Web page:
Ahead of presidential election, Tunisia's media freedom is eroding

May 17, 2024 in Press Freedom
Tunisian flags

This fall, Tunisia will head to the polls for its first presidential election since President Kais Saied carried out a “self-coup” in 2021, dissolving the country’s Parliament and rewriting the constitution. 

Human rights organizations and political think tanks have expressed doubts about the freedom and fairness of the upcoming elections, as the Saied administration has cracked down on independent media and prohibited international observers from conducting oversight. 

Prominent opposition candidates have been sentenced to prison, as have journalists, prompting the EU to voice concerns regarding their ability to freely cover the election. Just this month, the government arrested five journalists. Two have since been released, while three remain in prison as of May 15 on charges of spreading false information based on social media posts or articles critical of the government. 

In late December, Tunisian authorities arrested Al Jazeera journalist Samir Sassi and independent radio station commentator Zied el-Heni. While authorities filed no charges against Sassi, el-Heni was charged with “insulting others on social media” during a radio broadcast in which he criticized the country’s Minister of Commerce Kalthoum Ben Rejeb. 

These arrests follow multiple detentions of journalists by Tunisian authorities in 2023, including of Noureddine Boutar, the director of Mosaique FM, an independent radio station frequently critical of President Saied. 

Ahead of the 2024 presidential election, I spoke with several Tunisian journalists about the country's eroding press freedom.

Press freedom in Tunisia 

Tunisia is considered the only country whose Arab Spring revolution led to a peaceful transfer of power and transition to democracy. In 2014, Tunisians approved a new constitution, and later that year and again in 2019 the country held free and fair democratic elections.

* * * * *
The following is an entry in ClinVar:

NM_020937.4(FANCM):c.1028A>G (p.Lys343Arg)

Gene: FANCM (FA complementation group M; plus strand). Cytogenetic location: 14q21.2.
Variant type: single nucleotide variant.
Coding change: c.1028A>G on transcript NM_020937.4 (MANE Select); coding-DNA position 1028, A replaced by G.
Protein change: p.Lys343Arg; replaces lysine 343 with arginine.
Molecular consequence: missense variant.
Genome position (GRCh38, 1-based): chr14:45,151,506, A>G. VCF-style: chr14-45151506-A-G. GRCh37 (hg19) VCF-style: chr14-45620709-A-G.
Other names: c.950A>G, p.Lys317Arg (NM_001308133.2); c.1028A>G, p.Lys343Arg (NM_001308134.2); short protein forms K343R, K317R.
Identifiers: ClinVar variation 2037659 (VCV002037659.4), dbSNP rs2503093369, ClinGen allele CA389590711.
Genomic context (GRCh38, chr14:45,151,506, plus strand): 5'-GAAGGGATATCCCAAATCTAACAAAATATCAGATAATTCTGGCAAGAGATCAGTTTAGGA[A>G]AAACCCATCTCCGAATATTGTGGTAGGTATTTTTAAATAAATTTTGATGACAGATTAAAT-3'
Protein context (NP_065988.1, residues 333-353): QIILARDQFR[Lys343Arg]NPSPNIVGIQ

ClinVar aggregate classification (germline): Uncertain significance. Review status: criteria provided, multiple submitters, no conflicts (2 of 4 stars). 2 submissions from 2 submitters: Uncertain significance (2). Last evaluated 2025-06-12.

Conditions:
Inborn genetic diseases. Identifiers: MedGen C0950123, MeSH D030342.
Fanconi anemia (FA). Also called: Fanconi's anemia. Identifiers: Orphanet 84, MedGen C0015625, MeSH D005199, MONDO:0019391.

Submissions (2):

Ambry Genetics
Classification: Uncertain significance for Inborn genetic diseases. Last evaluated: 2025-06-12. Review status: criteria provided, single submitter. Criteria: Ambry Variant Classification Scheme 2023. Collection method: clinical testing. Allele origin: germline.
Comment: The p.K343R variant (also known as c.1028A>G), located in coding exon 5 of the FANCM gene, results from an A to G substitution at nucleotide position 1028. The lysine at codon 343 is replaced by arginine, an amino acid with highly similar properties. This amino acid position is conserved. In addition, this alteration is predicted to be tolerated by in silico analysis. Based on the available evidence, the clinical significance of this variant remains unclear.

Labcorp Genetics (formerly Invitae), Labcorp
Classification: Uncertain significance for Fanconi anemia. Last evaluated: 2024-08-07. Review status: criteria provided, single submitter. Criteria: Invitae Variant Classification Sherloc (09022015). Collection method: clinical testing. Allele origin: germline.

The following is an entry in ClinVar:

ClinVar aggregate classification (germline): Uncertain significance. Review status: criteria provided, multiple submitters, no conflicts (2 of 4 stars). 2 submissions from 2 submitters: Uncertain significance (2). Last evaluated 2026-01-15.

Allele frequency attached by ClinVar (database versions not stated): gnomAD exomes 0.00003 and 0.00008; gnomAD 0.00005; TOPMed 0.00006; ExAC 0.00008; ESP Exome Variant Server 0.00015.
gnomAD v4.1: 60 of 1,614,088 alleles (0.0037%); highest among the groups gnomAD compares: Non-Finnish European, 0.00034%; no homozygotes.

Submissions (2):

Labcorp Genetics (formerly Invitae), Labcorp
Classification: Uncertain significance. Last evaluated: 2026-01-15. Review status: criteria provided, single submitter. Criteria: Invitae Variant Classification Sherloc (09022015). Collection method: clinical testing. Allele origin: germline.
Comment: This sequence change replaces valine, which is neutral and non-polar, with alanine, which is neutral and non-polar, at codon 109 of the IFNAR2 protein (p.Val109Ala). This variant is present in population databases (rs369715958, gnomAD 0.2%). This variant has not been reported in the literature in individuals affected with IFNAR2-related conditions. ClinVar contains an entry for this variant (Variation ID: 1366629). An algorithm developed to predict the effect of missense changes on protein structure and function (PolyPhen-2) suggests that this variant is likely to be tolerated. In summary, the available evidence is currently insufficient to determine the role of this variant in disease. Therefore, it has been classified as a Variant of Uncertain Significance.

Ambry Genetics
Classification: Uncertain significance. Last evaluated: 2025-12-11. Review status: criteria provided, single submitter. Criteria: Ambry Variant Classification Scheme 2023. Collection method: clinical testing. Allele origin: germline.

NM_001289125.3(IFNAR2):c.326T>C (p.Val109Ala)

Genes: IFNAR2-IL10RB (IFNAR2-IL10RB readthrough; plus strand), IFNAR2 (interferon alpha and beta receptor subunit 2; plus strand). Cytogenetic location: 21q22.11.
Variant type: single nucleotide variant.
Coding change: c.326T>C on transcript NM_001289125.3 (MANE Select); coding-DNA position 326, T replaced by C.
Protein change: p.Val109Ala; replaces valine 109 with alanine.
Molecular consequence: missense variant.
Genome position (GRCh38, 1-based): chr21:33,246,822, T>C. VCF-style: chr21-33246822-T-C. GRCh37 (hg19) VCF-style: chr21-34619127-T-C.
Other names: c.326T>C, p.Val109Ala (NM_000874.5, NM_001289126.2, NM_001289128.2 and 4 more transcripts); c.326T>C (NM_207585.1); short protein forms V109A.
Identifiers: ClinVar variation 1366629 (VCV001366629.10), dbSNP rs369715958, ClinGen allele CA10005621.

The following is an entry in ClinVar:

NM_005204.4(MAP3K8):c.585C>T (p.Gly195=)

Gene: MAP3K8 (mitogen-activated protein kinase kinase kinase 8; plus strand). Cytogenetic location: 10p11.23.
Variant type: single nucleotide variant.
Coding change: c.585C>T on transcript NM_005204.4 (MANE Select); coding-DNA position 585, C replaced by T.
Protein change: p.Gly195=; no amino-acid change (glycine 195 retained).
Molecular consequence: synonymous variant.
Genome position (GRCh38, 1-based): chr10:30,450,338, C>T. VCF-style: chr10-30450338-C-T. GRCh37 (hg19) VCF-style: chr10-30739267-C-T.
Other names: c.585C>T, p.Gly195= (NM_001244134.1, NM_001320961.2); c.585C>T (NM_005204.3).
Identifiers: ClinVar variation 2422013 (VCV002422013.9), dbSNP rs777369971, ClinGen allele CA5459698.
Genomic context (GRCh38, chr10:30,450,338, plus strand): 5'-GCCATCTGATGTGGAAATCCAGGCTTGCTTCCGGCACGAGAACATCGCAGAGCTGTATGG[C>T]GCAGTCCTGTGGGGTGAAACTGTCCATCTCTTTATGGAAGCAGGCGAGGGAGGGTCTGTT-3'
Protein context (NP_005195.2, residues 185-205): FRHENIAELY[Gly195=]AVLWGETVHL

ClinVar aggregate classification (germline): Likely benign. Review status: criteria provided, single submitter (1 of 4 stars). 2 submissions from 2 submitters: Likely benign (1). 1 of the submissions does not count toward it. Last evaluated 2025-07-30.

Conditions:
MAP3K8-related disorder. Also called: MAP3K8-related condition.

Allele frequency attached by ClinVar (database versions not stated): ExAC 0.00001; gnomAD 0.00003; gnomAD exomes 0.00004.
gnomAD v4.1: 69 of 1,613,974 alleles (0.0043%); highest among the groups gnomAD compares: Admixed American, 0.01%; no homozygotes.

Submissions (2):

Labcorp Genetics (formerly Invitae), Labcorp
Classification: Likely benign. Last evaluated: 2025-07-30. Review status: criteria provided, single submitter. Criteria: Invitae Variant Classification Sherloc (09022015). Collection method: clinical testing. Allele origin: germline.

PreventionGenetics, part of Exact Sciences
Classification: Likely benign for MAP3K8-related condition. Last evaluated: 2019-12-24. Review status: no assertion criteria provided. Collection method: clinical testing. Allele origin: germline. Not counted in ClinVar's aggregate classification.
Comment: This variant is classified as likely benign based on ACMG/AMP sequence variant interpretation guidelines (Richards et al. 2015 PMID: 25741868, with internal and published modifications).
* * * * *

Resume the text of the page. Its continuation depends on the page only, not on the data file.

One result of the 2011 revolution was a newfound press freedom as independent media bloomed. “We used to be the first Arab country in terms of freedom of the press and freedom of expression,” said Abdelkrim Hizaoui, founder and director of the Media Development Center in Tunisia. Hizaoui founded the Media Development Center in 2014 to support Tunisian media in the aftermath of the Arab Spring. 

Bahija Belmabrouk, senior editor at the TAP News Agency, has worked in journalism for more than 20 years. She remembers the period after the Tunisian Revolution as a time when journalists enjoyed their freedom. “After the Arab Spring, we had the space to say what we want, when we want. We could criticize anyone, anywhere,” Belmabrouk said. 

In 2019, political outsider Kais Saied upended this freedom. Running as a conservative candidate independent of a political party, Saied won the presidential election, and two years later he issued an emergency declaration to fire the prime minister, freeze Parliament, and assume total executive power.  

Since 2021, press freedom in Tunisia has plummeted, dropping from 72 in Reporters Without Borders’ 2019 World Press Freedom Index to 118 in 2024. “Now, the situation is getting very bad, very quickly,” Hizaoui said. “We have one-man rule in Tunisia.” 

Laws targeting journalists, and self-censorship